The Roleplayer's Guild: My blog for roleplaying games, advice and adventuring.
  • dlinfinitidlinfiniti Registered User regular
    Aegeri wrote: »
    That is a harmless spider for the most part, unless severely antagonised and you should catch and release (or just leave it alone). Just the way I do it down under in Australia, like with this lovely little lady just the other week:
    imagejpg1_zpsbdba89cd.jpg

    Moved her away to a nice tree where she could nest safely.

    AAUGGGGGHHHHH
    whaaaattttt

    did it eat your hand?
    do you have a hook for a hand now?

    AAAAA!!! PLAAAYGUUU!!!!
  • AegeriAegeri Tiny wee bacteriums Plateau of LengRegistered User regular
    edited December 2014
    Nope, despite the size it's completely non-aggressive and was more interested in running away/up my arm than biting. That's actually true for the vast majority of spiders and hence you really shouldn't ever kill them unless it's a dangerous one. Red backs for example are one of few spiders I will actively kill if I find them around my house, because my wife was bitten by one a while ago and it was not a fun experience at all.

    Spiders, like the OPs sac spider, are far too useful to kill and help stem the tide of awful critters that would otherwise infest your house (such as disease spreading cockroaches).

    Aegeri on
    The Roleplayer's Guild: My blog for roleplaying games, advice and adventuring.
  • dlinfinitidlinfiniti Registered User regular
    sheeeloobbbbbb

    AAAAA!!! PLAAAYGUUU!!!!
  • azith28azith28 Registered User regular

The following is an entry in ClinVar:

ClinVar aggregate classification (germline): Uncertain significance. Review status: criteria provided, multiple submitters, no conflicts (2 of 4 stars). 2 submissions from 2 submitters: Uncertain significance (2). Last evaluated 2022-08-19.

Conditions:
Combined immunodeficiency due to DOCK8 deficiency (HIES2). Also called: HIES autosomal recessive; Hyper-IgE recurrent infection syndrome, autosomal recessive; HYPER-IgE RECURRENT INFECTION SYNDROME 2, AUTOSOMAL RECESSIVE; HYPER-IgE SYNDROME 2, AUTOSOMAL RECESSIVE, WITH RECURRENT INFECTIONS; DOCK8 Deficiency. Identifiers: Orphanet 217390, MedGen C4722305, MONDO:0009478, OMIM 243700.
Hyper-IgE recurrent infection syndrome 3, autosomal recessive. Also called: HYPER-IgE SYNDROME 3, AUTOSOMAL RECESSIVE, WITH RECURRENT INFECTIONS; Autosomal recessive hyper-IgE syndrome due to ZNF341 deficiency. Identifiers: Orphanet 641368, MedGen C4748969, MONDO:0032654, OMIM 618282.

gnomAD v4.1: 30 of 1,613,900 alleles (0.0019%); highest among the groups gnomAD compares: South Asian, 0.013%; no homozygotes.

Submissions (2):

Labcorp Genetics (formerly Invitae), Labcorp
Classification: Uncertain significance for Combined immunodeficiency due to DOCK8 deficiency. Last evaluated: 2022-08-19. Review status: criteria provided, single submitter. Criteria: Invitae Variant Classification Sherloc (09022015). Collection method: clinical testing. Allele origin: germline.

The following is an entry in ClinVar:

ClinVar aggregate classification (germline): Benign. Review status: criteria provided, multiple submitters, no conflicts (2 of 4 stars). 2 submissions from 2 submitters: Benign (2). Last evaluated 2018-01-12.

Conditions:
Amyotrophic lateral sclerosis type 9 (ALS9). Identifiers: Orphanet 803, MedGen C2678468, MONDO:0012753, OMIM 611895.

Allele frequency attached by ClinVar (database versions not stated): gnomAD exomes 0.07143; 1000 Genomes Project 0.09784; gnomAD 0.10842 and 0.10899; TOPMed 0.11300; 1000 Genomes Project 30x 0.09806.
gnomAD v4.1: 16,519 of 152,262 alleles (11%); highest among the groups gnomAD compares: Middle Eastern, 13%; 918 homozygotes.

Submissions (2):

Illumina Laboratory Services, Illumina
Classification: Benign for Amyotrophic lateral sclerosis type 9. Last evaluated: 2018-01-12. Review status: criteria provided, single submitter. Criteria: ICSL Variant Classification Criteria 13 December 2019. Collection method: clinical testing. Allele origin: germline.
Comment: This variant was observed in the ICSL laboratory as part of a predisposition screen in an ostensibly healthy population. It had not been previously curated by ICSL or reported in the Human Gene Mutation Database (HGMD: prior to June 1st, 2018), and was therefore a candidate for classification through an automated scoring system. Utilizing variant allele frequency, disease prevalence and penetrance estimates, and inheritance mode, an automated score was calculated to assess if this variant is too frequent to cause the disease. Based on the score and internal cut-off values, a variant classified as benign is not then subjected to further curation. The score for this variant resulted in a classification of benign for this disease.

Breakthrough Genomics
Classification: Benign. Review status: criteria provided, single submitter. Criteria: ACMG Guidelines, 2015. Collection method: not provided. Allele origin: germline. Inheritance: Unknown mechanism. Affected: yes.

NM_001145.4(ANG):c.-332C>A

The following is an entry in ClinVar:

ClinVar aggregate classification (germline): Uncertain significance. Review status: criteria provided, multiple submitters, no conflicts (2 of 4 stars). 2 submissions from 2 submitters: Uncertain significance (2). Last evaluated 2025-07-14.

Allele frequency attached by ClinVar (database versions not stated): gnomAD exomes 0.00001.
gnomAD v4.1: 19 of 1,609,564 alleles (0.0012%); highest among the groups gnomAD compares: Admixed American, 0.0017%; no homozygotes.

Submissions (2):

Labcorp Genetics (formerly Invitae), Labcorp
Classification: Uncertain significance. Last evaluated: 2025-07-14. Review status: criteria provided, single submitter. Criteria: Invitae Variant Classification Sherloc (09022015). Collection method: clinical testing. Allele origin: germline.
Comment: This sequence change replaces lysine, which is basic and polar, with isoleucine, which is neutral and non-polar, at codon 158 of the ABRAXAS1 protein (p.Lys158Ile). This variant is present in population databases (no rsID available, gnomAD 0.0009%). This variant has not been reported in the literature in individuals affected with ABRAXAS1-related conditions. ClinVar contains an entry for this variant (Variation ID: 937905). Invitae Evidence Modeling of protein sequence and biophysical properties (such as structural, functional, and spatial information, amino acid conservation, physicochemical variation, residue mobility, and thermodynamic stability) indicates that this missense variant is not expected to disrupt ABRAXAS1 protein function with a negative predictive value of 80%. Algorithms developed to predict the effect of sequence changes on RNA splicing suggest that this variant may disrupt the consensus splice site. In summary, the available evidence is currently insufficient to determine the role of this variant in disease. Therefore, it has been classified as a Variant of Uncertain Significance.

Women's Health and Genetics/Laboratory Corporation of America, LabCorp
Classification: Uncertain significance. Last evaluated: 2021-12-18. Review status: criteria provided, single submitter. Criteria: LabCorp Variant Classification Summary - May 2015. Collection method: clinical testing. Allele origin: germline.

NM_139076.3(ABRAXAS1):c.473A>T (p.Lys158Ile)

.....I thought like everything in australia was poisonous and the general manlyness of Australia pushed you to smush any such creatures that neared the only inhabitable bit of land called Sidney. What are you like the entire membership of the Australian chapter of PETA or something?

    Stercus, Stercus, Stercus, Morituri Sum
  • bowenbowen How you doin'? Registered User regular
    Aegeri wrote: »
    Nope, despite the size it's completely non-aggressive and was more interested in running away/up my arm than biting. That's actually true for the vast majority of spiders and hence you really shouldn't ever kill them unless it's a dangerous one. Red backs for example are one of few spiders I will actively kill if I find them around my house, because my wife was bitten by one a while ago and it was not a fun experience at all.

    Spiders, like the OPs sac spider, are far too useful to kill and help stem the tide of awful critters that would otherwise infest your house (such as disease spreading cockroaches).

    Widows and recluse are on my shit list.

    I leave sac and house spiders alone 99% of the time. Unless it drops on me, then all bets are off as I flail around.

    That looks like a huntsmen. They're creepy as fuck.

    How do you guys handle funnel? I figured you'd kill those too.

    not a doctor, not a lawyer, examples I use may not be fully researched so don't take out of context plz, don't @ me
  • minirhyderminirhyder BerlinRegistered User regular